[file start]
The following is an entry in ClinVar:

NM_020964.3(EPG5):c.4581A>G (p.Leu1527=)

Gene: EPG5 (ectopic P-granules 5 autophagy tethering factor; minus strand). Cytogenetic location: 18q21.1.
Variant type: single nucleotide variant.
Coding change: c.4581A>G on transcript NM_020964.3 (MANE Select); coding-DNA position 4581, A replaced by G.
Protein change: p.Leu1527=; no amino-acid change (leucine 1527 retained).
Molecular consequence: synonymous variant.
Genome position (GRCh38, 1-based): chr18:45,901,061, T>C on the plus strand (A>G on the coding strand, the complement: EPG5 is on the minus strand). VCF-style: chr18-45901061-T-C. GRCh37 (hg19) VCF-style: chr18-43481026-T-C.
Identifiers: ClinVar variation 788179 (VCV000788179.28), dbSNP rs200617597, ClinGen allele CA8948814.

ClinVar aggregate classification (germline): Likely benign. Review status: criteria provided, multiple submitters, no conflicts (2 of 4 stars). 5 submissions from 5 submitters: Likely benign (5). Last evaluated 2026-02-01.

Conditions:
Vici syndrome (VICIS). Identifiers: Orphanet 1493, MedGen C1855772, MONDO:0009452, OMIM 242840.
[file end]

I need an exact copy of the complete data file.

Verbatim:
The following is an entry in ClinVar:

NM_020964.3(EPG5):c.4581A>G (p.Leu1527=)

Gene: EPG5 (ectopic P-granules 5 autophagy tethering factor; minus strand). Cytogenetic location: 18q21.1.
Variant type: single nucleotide variant.
Coding change: c.4581A>G on transcript NM_020964.3 (MANE Select); coding-DNA position 4581, A replaced by G.
Protein change: p.Leu1527=; no amino-acid change (leucine 1527 retained).
Molecular consequence: synonymous variant.
Genome position (GRCh38, 1-based): chr18:45,901,061, T>C on the plus strand (A>G on the coding strand, the complement: EPG5 is on the minus strand). VCF-style: chr18-45901061-T-C. GRCh37 (hg19) VCF-style: chr18-43481026-T-C.
Identifiers: ClinVar variation 788179 (VCV000788179.28), dbSNP rs200617597, ClinGen allele CA8948814.

ClinVar aggregate classification (germline): Likely benign. Review status: criteria provided, multiple submitters, no conflicts (2 of 4 stars). 5 submissions from 5 submitters: Likely benign (5). Last evaluated 2026-02-01.

Conditions:
Vici syndrome (VICIS). Identifiers: Orphanet 1493, MedGen C1855772, MONDO:0009452, OMIM 242840.